Figure 2. LCK deletion leads to acceleration of leukemia and decreased survival of TCL1 transgenic mice. (A) Proliferation of CD3+ T cells and CD5+ B cells in the peripheral blood was assessed. Mice were injected with 10 mM BrdU i.p. and peripheral blood cells were harvested after 48 h. Cells were stained with αBrdU and measured by flow cytometry. One exemplary result of the TCL1 LCK-KO group with gating strategy is shown. (B) Pooled data of the BrdU analysis for the indicated genotypes at the age of 20 weeks (n = 5 per group). (C) Spleen sizes of representative animals of the indicated genotypes at an age of 25 weeks are shown and average spleen weight of TCL1 (n = 9), TCL1 NFAT2-KO (n = 8), and TCL1 LCK-KO (n = 6), mice at the age of 25 weeks is shown. (D) H & E staining of paraffin-embedded spleen sections of one representative TCL1, TCL1 LCK-KO, and TCL1 NFAT2-KO mouse out of three at an age of 25 weeks (left panels) and immunohistochemical staining for CD3, B220 and Ki-67 (right panels). (E) Kaplan-Meier survival plot of WT (n = 7), LCK-KO (n = 7) and TCL1 LCK-KO (n = 10) mice is depicted. Median survival is indicated with dashed lines. (F) Log-rank test of the Kaplan-Meier analysis of WT, LCK-KO and TCL1 LCK-KO mice in the present study compared to the previous published TCL1 and TCL1 NFAT2-KO cohorts (16) with median survival, hazard ratio and the 95% confidence interval (CI) is shown. (n.d., not determined). n.s., not significant; *p < 0.05.

The combined data observed with peripheral blood and spleens clearly demonstrate the acceleration of CLL due to the genetic loss of LCK kinase. Prompted by our previously published data (16) we performed long term survival analyses with the LCK deficient mouse cohorts (Figure 2E). Compared to healthy WT mice LCK-KO control mice showed a significantly reduced median life span during the observation period of 350 days, due to their lack of T cells and the resulting immunodeficiency (239 days vs. not reached). For this reason, TCL1 mice with LCK deletion were thoroughly monitored and mice which died from infection instead of leukemic progression were excluded from the analysis. Comprehensive statistical analyses of TCL1 and TCL1 NFAT2-KO mice obtained in the previous study (16) and the newly generated LCK deficient cohorts revealed no significant difference regarding the median survival of TCL1 mice with NFAT2 deletion compared to TCL1 mice with LCK deletion (201 vs. 163 days), whereas TCL1 mice with intact LCK expression survived significantly longer than TCL1 LCK-KO mice (325 vs. 163 days) (Figure 2F). However, we are aware of the confounded effects of the germline LCK-KO, which could be avoided by adoptive transfer experiments in the future. Nevertheless, these data implies that loss of LCK leads to decreased survival of leukemic animals, which is most likely due to increased cell proliferation and acceleration of CLL progression.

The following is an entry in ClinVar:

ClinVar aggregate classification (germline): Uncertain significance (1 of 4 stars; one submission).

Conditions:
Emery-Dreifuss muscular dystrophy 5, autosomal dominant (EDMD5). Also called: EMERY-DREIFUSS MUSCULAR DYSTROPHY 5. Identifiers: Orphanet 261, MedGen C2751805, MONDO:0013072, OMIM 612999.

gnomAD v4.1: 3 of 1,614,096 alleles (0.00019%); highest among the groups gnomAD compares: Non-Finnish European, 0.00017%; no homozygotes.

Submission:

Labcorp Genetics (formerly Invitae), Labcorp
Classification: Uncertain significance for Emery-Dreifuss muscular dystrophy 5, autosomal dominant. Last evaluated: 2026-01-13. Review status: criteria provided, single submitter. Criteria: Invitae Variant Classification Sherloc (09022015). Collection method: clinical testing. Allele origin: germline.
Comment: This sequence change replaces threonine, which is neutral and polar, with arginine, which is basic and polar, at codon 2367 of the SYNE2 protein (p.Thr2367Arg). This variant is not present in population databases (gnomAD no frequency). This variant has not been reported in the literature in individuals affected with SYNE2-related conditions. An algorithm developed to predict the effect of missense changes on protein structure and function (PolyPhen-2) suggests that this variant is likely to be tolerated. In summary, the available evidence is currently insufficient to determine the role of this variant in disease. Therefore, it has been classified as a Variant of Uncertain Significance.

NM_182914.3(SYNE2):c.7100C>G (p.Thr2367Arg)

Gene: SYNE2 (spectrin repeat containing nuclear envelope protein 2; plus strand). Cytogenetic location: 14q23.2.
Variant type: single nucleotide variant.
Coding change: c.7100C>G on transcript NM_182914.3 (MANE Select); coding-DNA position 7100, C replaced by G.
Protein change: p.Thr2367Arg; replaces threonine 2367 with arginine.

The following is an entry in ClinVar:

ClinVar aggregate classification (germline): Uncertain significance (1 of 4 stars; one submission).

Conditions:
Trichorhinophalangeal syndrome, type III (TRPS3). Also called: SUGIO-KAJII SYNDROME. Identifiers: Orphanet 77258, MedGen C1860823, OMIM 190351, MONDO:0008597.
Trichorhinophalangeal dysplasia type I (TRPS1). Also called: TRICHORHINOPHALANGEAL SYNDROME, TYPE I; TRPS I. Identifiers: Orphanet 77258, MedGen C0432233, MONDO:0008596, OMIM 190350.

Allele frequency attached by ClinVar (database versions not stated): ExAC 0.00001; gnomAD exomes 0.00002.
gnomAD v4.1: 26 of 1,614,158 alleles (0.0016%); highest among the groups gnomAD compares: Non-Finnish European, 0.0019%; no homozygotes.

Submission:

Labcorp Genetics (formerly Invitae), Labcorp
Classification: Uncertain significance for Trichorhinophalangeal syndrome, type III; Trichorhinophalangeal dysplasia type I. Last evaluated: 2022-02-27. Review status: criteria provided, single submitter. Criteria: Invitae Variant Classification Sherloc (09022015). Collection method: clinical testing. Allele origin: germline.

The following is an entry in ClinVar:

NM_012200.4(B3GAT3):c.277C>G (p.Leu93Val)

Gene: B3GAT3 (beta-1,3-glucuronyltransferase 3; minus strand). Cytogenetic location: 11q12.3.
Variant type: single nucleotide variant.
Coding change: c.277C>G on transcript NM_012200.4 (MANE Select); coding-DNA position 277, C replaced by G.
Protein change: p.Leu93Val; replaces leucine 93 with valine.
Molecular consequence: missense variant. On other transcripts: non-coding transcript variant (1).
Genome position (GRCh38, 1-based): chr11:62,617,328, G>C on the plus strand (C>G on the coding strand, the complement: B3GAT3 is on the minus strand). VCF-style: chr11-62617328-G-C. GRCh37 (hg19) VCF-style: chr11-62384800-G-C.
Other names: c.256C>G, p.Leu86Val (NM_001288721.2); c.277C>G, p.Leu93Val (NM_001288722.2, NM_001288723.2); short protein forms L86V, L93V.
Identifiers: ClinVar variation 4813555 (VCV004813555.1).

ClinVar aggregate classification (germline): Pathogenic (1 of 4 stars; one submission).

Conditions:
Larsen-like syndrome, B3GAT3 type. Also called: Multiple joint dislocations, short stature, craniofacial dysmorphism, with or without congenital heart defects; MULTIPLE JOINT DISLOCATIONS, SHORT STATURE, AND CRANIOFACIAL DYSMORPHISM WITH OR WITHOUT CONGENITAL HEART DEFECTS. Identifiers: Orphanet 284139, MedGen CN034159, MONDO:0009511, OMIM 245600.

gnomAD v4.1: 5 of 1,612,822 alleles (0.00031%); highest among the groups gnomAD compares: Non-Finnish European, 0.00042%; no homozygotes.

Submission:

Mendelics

Differential B cell receptor (BCR) signaling was hypothesized as potential mechanism underlying these observations, since LCK is an early kinase proximal to the BCR and is strongly active in TCL1 mice exhibiting a more indolent disease course (16, 32). To test whether the BCR of TCL1 LCK-KO also displayed a hyperresponsive phenotype, as we have previously observed for TCL1 NFAT2-KO mice, we performed Ca2+ mobilization analyses (Figure 3A). Stimulation of the BCR with an anti-IgM antibody revealed a significantly decreased Ca2+ flux capacity of TCL1 mice, which were previously characterized to exhibit an anergic phenotype (16), whereas TCL1 mice lacking LCK expression showed increased Ca2+ mobilization comparable to TCL1 NFAT2-KO mice. To further elucidate the downstream signaling of the BCR, SYK and ERK1/2 activation were analyzed in splenocytes by phosphorylation flow cytometry. Stimulation with an anti-IgM antibody showed induction of P-SYK and P-ERK1/2 in CD5+ B cells of TCL1 NFAT2-KO and TCL1 LCK-KO mice over time, while total protein levels were not affected. In contrast, TCL1 mice exhibit a significantly less responsive BCR which results in just very weak induction of P-SYK and P-ERK1/2 (Figures 3B,C). Of note, specificity of this assay could be shown by the absence of any P-ERK1/2 induction in T cells contained in the splenocyte population (Supplementary Figure 2).